Getting to "Got It!": Helping Struggling Students Learn How to Learn

Getting to "Got It!": Helping Struggling Students Learn How to Learn

Getting to "Got It!": Helping Struggling Students Learn How to Learn

Getting to "Got It!": Helping Struggling Students Learn How to Learn

Synopsis

It's one of the great mysteries of teaching: Why do some students ?get it? and some students don't? In this book, Betty K. Garner focuses on why students struggle and what teachers can do to help them become self-directed learners. Difficulty reading, remembering, paying attention, or following directions are not the reasons students fail but symptoms of the true problem: underdeveloped cognitive structures'the mental processes necessary to connect new information with prior knowledge; organize information into patterns and relationships; formulate rules that make information processing automatic, fast, and predictable; and abstract generalizable principles that allow them to transfer and apply learning.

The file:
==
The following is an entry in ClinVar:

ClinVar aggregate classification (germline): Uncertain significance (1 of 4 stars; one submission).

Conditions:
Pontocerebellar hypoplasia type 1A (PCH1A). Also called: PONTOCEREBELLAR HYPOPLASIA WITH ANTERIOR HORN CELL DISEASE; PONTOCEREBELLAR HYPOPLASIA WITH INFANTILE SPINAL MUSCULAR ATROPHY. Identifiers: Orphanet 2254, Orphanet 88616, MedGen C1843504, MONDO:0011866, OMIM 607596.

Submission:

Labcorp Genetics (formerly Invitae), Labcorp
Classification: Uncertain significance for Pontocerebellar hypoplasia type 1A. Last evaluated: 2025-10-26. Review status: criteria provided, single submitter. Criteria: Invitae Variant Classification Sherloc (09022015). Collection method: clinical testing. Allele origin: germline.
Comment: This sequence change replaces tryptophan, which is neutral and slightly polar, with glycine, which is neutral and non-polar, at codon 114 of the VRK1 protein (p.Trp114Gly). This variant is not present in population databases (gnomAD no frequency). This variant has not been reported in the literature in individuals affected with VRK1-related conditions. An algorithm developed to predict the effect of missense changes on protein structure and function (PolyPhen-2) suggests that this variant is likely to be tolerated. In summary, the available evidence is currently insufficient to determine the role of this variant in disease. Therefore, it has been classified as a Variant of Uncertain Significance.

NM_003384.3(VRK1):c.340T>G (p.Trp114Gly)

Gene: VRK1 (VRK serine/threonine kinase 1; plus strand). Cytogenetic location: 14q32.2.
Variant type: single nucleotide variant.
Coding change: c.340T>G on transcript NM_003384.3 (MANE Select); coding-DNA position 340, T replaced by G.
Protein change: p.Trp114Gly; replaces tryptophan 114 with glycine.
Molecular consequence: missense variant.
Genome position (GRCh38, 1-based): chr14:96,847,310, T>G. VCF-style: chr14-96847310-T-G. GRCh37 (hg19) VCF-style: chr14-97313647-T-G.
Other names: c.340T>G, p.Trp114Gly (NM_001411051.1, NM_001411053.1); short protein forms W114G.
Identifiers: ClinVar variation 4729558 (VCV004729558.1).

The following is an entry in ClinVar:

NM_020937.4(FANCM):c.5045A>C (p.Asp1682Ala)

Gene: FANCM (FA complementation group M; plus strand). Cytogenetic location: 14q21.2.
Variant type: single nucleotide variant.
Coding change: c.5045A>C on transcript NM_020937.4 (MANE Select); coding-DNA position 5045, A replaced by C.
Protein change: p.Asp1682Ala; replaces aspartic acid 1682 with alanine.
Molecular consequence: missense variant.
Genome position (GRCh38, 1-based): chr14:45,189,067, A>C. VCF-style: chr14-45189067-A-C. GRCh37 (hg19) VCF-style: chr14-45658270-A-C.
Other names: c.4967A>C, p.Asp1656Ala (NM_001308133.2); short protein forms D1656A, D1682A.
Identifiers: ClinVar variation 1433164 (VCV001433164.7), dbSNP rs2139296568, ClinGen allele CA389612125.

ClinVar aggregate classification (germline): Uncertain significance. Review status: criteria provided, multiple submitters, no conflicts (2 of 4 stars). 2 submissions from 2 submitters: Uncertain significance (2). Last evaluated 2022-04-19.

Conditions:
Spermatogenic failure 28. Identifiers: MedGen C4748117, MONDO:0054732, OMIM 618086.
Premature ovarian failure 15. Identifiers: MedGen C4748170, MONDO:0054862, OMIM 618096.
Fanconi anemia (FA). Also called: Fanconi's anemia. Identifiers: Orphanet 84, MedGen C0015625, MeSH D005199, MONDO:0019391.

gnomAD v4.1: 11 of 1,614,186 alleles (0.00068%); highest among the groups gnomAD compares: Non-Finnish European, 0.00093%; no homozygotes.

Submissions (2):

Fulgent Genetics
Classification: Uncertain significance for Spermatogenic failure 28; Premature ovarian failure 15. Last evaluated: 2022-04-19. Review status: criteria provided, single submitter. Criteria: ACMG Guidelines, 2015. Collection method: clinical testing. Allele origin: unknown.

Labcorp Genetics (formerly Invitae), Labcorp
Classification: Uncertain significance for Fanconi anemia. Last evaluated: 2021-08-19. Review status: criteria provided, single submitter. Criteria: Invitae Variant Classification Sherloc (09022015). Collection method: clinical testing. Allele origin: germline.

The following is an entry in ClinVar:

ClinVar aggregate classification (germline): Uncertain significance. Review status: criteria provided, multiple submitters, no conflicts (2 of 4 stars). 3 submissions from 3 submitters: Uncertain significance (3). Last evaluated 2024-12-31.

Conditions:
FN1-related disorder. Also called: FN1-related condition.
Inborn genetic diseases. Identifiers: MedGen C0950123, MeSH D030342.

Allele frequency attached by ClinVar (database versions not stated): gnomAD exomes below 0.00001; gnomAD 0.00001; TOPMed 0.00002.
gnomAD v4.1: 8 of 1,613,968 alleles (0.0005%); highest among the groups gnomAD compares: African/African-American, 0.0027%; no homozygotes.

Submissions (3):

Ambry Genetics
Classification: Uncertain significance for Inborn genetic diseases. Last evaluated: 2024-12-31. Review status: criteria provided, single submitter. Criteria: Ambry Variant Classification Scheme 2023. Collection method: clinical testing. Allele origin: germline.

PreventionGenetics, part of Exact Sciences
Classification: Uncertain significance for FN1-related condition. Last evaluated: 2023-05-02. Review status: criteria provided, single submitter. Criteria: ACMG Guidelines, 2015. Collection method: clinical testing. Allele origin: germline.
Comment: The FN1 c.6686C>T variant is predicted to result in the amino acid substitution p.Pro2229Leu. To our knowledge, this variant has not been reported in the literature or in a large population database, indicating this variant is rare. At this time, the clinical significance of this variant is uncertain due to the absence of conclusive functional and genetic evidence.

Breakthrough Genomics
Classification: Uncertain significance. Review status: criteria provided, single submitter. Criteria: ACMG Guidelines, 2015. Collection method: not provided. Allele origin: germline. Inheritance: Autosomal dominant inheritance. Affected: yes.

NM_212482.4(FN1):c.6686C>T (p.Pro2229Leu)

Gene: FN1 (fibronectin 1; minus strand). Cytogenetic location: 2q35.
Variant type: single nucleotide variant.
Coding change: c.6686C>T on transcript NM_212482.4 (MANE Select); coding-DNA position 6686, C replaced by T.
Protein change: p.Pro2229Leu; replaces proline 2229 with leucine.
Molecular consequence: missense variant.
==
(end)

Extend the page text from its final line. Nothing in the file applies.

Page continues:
Excerpt

All teachers have seen that blank look. It's the look students give when they don't understand. We see it even after we have explained something a dozen different ways. We lose patience and ask, Why don't they get it? It seems perfectly clear! And when an aspect of a lesson doesn't make sense, too often the confusion and frustration students feel lead to inappropriate behaviors, and teachers get caught up trying to control or manage behaviors instead of looking at the deeper reasons why students don't understand.

While teaching art in a K–8 public school, I saw many creative, intelligent students who disliked school and became “mental dropouts.” They didn't “get it,” decided that they never would, and either resigned themselves to a kind of passive endurance or engaged in disruptive behaviors that drove their classroom teachers crazy and inhibited their classmates' learning. I began researching how these students could use their creativity to learn.

In my search for answers, I studied Reuven Feuerstein's (1979, 1980) work on the assessment of cognitive structures and his approach to mediated learning. In the years that followed, many other theorists and researchers—including Jean Piaget . . .

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